It doesn’t seem fair that those who would seek to twist our world into something ugly have the greatest platform. Those who hunger and thirst for goodness are silenced, while the voice of hatred prevails. Yet we are not as powerless as we may think.

I came across these verses recently: “You hear, O Lord, the desire of the afflicted, you encourage them, and you listen to their cry, defending the fatherless and the oppressed, in order that man, who is of the earth, may terrify no more” (Psalm 10:17-18) and, “’Because of the oppression of the weak and the groaning of the needy, I will now arise,’ says the Lord” (12:5).

Will not the Giver of Words grant us the right words in due season to speak to the injustices of our generation, and to bring truth and life where there is deception and death? Will not the maker of the tongue loosen it to speak order into the chaos and confusion? If our heart is for the afflicted and oppressed, will he who hears their deepest cries not empower us to labor on their behalf?

Writing and Servanthood

Blog_TypewriterRibbonWhat do you picture when you hear the word servant? Probably not a person sitting at a computer keyboard. The more typical image associated with servanthood would be a person tending to the sick or helping in the food line at a soup kitchen. Or maybe you picture someone on their hands and knees, scrubbing a dirty floor or washing filthy feet. And such people truly are servants.

But did you ever think that you could serve through writing? I didn’t used to think so. After working all day at an inner city outreach, I’d come home hungry to write, yet feeling a tinge of guilt that I wasn’t doing something more worthy of a servant. Though I’d be up late into the night for days on end, wrestling for the right words, I was convinced that those doing the more evidently sacrificial works were the only real servants.

True servanthood is using your gifts, whatever they may be, to bless others. Yes, there are times we’ll be called out of our comfort zones to serve in less-than-ideal settings. Yet if your gift of words will challenge, encourage, or inspire others, it is a pure act of service.

I’m grateful for those nameless ancient scribes who translated scriptures that we might have wisdom for today. I’m grateful for those authors who speak encouragement from beyond the grave because they devoted themselves to pouring out their lives in ink. I’m grateful for those living servants who write words in season for our generation.

To be a servant is to invest your talents for the benefit of others. It’s to sacrifice your time and resources that others may reap from your labors. For those who write, your words may travel to places where even the greatest missionary could never go. And they may touch lives even the most devoted of servants could never reach.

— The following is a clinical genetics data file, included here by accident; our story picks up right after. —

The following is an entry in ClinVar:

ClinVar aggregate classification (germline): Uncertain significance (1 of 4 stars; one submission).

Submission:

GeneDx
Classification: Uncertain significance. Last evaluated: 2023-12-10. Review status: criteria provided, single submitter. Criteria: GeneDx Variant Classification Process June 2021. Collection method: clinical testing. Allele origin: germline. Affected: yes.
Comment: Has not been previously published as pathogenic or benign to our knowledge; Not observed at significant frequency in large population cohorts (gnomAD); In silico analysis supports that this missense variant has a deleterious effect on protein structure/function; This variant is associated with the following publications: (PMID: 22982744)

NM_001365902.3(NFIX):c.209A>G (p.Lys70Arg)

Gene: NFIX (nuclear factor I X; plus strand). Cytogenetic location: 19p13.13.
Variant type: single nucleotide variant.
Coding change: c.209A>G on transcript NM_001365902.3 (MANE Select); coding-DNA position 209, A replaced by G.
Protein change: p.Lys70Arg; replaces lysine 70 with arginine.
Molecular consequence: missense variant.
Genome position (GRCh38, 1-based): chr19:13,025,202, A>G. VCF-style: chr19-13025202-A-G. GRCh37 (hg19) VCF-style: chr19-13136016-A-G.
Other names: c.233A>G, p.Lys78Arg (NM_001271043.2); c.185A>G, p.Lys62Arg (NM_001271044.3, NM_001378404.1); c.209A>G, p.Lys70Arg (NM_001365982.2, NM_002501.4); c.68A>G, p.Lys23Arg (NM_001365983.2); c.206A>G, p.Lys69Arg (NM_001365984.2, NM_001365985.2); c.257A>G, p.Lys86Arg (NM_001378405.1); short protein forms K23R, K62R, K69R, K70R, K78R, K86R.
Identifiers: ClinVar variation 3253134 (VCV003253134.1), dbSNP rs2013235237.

Photo Credit: mess of typewriter ribbon | the both and | shorts and longs …

The View from Where I Sit

Mountain View from Google ImagesSee that amazing view? Yeah, that’s not what I see from where I sit. My office isn’t exactly the idyllic writer’s retreat—unless you consider the kitchen counter idyllic. Hey, if you like staring at a fridge, a stove, and a sink ever-filling with dishes, good for you.

Prior to this, my “office” was the back room of an inner city two-flat, overlooking a trash-filled alley and the fire escapes of the apartments across the way. Not quite the equivalent of a panoramic mountain landscape. My typical choice of views hasn’t been particularly inspiring from a writer’s perspective. But I’m in good company. Some of the most inspiring works were written from what most would consider not-so-inspiring locations.

Much of the book of Psalms was written in caves while the not-yet King David was running for his life. In fact, many Old Testament books were written in the wilderness or in exile, from people facing impossible circumstances. Paul wrote some of his epistles while in prison. And John wrote the glorious book of Revelation as a captive on the Island of Patmos.

Fast-forward through history. Amy Carmichael and George Mueller wrote their greatest works while surrounded by children, faithfully awaiting God’s miraculous provision for the orphans in their care. The faith-filled narratives of escaped slaves like William and Ellen Craft, Josiah Henson, Henry Brown, and Frederick Douglass were written against the backdrop of abolition and impending war. Watchman Nee wrote in the midst of severe persecution from the Chinese government.

So here I am, a captive of my own kitchen. And I realize…the best writing is life-inspired writing. Sure, it would be great to take a trip to the mountains—or better yet, a white sandy beach with palm trees swaying behind me and miles of ocean before me. But some of my greatest inspiration has come from the city streets where I spent so many years of my life, and from right here in my apartment—surrounded by noisy kids, needy pets and a stockpile of dishes.